Somerset, 1958, and Eva is in love with her cousin, Joseph Lees, a one-legged paleontologist. Since he's always away on digs, she hooks up instead with womanising farmer Harry. But when Lees reappears, her passion for him changes all three lives.
The future looks bright for the star of this barnstorming rural melodrama. Having already turned in a convincing display of Oirishness in Waking Ned, the Isle Of Man demonstrates its versatility here with a striking impersonation of Somerset in the 1950s. Sadly, the human perpetrators of this novelettish nonsense have considerably less cause for optimism -not that this crass tale of simple country folk will curtail anyone's career, but few emerge from it with much credit.
Even though her parents have separated, Eva (Morton) still believes passionately in enduring love. Hence her obsession with her cousin Joseph Lees (Graves), a palaeontologist who lost his leg while researching in Italy. However, there's little room for romance in her grim West Country community and she marries Harry (Ross), a womanising pig farmer who sweeps her away with his charm.
Naturally, the arrival of the limping Lees turns Eva's little world upside down and she embarks upon a dangerous liaison that should have sparked an examination of the moral code that gripped Britain on the cusp of the Swinging Sixties or, at least, a look at how remote some parts of the country really were at the back end of this austere decade. But Catherine Linstrum's script opts instead for a penny dreadful parody of Thomas Hardy, with the increasingly barking Harry even going so far as to run a limb through the buzz saw to get his rivalry on an equal footing.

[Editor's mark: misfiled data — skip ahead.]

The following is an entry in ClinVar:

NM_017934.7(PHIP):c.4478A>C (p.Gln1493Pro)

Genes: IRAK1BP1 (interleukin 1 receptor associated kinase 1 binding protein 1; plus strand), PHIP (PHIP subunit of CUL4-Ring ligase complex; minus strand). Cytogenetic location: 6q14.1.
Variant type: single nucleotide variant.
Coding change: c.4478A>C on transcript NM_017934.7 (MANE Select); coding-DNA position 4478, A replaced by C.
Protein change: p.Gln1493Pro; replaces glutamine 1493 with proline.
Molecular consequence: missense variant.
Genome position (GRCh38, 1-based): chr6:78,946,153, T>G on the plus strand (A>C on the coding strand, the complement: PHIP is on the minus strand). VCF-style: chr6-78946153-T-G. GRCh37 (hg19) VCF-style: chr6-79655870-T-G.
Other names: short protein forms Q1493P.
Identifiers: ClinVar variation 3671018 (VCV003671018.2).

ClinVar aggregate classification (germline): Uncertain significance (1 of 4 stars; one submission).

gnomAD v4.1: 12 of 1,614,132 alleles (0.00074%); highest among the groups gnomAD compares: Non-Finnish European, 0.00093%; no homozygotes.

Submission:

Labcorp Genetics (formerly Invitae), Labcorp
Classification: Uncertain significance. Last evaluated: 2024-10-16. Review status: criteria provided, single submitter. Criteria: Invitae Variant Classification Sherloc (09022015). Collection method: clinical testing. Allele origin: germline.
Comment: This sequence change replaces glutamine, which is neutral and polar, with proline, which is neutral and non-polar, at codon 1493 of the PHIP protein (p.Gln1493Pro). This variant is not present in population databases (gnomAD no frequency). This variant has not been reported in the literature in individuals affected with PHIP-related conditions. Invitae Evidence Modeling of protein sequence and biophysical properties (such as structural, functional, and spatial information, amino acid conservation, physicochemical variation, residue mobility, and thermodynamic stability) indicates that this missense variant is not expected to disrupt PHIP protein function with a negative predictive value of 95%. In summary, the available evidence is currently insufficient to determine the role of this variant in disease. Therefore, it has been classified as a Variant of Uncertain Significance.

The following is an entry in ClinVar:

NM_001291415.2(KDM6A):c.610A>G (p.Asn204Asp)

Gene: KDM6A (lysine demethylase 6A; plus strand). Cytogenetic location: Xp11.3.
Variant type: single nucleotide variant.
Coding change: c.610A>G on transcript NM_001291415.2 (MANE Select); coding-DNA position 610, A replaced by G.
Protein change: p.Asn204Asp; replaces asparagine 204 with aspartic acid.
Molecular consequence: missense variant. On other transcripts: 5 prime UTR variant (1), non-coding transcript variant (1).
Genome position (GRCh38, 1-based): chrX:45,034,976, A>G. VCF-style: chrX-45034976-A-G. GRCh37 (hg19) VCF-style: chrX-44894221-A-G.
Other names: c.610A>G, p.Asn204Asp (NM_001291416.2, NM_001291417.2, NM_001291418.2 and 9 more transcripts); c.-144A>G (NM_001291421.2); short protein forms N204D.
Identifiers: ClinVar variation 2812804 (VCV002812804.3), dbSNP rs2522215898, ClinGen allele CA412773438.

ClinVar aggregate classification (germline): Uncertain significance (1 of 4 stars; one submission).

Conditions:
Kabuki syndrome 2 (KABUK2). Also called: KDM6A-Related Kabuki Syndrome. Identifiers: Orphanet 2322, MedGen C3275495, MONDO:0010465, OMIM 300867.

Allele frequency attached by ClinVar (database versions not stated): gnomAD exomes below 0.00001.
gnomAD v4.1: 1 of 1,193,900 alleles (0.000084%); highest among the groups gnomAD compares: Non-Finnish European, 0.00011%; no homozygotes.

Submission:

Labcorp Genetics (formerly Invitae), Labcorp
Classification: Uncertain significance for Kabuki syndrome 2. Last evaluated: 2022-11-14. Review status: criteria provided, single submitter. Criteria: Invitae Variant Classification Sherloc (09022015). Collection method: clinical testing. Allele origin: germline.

Given Eric Styles' overwrought direction, the cast do well to keep the laugh-out-loud excesses down to mere smirks, with Morton even occasionally managing to capture the anguish caused by the period's stand-by-your-man mentality. But as far as this farm is concerned, it's cold comfort all the way.